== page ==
Death’s Handyman

By on January 31, 2006

 Death's HandymanBy Melissa Moody

State-sanctioned executions in America have recently returned to the forefront of the country’s collective consciousness. With the execution of Crips gang cofounder and reformed anti-gang activist Stanley “Tookie” Williams and the execution of disabled 76-year-old Clarence Ray Allen in California in recent months, the debate over capital punishment and the Eighth Amendment provision against “cruel and unusual punishment” has once again garnered the spotlight.

 

“We have to stand up tall, and we have to stand firm in our sense and our belief that the death penalty is immoral,” said actor  Danny Glover at a rally to save Williams from execution. Williams was denied clemency and executed by lethal injection.

 

A 1999 documentary directed by Errol Morris (“The Fog of War”) called “Mr. Death: The Rise and Fall of Fred A. Leuchter, Jr.” powerfully depicts the bizarre story of a self-proclaimed execution equipment entrepreneur. Morris allows Leuchter to tell his own story, following him on a trip across America inspecting state prison execution equipment. Eventually Leuchter and the film crew embark on a surreal journey to Auschwitz, in Poland, where Leuchter ultimately becomes absorbed in his own delusions. He was discredited during the trial of German revisionist-historian Ernst Zundel due to his embarrassing lack of credentials. In his testimony, under the auspices of scientific inquiry, he denied the existence of gas chambers at Auschwitz.

 

At the time the film was made, Leuchter was involved in the “manufacture of execution equipment,” which took him from electric chairs to lethal injection machines to gas chambers to gallows, without any formal education or training. “I came into the field from a backdoor standpoint because I was concerned about the humanitarian aspects of death by torture,” Leuchter notes when discussing his profession.

 

Leuchter’s involvement in executions was spurred by his concern “with the deplorable conditions of the hardware that’s in most of the states’ prisons.” After allegedly being asked by the state of Tennessee, which denies ever contacting him, to inspect their electric chair, Leuchter’s extraordinary career in the operation of executions in the U.S. followed an unexpected and off-the-wall path. It began, according to Leuchter, when New Jersey granted him a contract to design and build a lethal injection machine that would spare human involvement in the process of killing inmates.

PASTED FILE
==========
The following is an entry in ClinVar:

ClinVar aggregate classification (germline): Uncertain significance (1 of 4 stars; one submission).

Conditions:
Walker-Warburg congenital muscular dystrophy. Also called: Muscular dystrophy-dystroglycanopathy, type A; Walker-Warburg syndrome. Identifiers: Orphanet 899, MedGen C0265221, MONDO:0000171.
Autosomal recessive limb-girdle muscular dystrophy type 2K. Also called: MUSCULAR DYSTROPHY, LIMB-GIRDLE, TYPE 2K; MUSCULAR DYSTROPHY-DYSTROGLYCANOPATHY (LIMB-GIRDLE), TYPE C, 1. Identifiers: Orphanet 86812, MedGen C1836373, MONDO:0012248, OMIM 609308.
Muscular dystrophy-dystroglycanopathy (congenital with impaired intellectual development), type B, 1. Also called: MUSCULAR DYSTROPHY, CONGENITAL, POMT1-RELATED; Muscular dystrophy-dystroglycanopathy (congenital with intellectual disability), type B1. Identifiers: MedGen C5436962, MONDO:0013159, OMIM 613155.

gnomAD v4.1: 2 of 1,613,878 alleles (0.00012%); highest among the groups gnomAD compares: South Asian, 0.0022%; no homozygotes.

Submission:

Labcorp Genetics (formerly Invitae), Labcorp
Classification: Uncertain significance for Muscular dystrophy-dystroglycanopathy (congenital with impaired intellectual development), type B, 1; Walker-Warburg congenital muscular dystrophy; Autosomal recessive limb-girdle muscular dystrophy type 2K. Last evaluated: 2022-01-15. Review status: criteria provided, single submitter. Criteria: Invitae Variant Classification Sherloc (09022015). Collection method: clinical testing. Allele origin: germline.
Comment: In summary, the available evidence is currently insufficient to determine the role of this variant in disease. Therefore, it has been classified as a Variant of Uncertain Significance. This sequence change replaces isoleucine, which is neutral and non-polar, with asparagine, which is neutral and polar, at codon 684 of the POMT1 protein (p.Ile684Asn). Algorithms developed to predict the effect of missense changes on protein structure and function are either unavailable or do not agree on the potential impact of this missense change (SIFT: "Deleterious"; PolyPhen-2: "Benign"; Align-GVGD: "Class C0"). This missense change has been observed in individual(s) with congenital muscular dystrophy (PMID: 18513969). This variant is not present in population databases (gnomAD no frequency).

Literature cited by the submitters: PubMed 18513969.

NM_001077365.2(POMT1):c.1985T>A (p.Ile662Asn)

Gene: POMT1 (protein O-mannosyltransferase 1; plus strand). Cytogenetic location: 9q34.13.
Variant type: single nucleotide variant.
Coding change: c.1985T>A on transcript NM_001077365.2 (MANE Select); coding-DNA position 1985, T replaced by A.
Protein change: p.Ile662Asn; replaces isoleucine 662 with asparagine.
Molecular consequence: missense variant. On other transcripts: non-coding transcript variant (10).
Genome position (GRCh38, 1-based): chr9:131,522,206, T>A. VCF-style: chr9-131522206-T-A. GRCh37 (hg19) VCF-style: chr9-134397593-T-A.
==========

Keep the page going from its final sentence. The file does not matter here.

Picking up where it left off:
“Now, what lethal injection has to do with electrocution is beyond me. Simply because I’m capable of building an electric chair doesn’t mean I’m capable of building a lethal injection machine. They’re two totally different concepts,” Leuchter says. “The reasoning here is that I built helmets for electric chairs, so now I can build lethal injection machines. I now build the lethal injection machines so I’m competent to build the gallows, and since I’m building gallows, I’m also competent to work on gas chambers because I’ve done all the other three.”

 

As Leuchter explains this progression, he stands on the scaffold of the Illinois gallows, gingerly holding a sandbag tied to a rope that he will drop through the mechanical trapdoor, in order to “test the machinery.”

 

The pace of the film, along with the cinematography and the director’s ability to capture and crucially define Leuchter through his own admissions to the camera, emphasize the weight and morbidity of Leuchter’s chosen profession, which is juxtaposed with Leuchter’s unceremonious and matter-of-fact manner of discussing his work. Leuchter, a squirrelly man with yellow teeth and thick, black-rimmed glasses, remains, through the course of the film, nonchalant about his involvement in the execution of human beings. His wife, Caroline Leuchter, explains, “It wasn’t that he killed people – he just made things that killed people.”

Leuchter maintains throughout the film that he is involved in manufacturing execution equipment for humanitarian reasons. “I am a proponent of capital punishment, not capital torture.”

 

As the film progresses, these statements become hypocritical. He visits Auschwitz and blithely chips plaster off the walls of gas chambers where some 500,000 people were executed. The director increasingly takes on a larger role, intervening to express his disbelief at Leuchter’s disposition, which he depicts through the footage of Leuchter rummaging around inconsequentially in what Morris describes as hallowed ground. It is interesting to glean the two different reactions of Morris and Leuchter, and the contrast serves to vividly express the rate of Leuchter’s delusions, which go from mildly creepy to completely crazy.

 

“Mr. Death” is a compelling documentary that offers insight into the human psyche, the penal system in America, and the nature of the Holocaust, reaching through time and space to discover those haunted places where the truth is ambiguous and there is no black and white.

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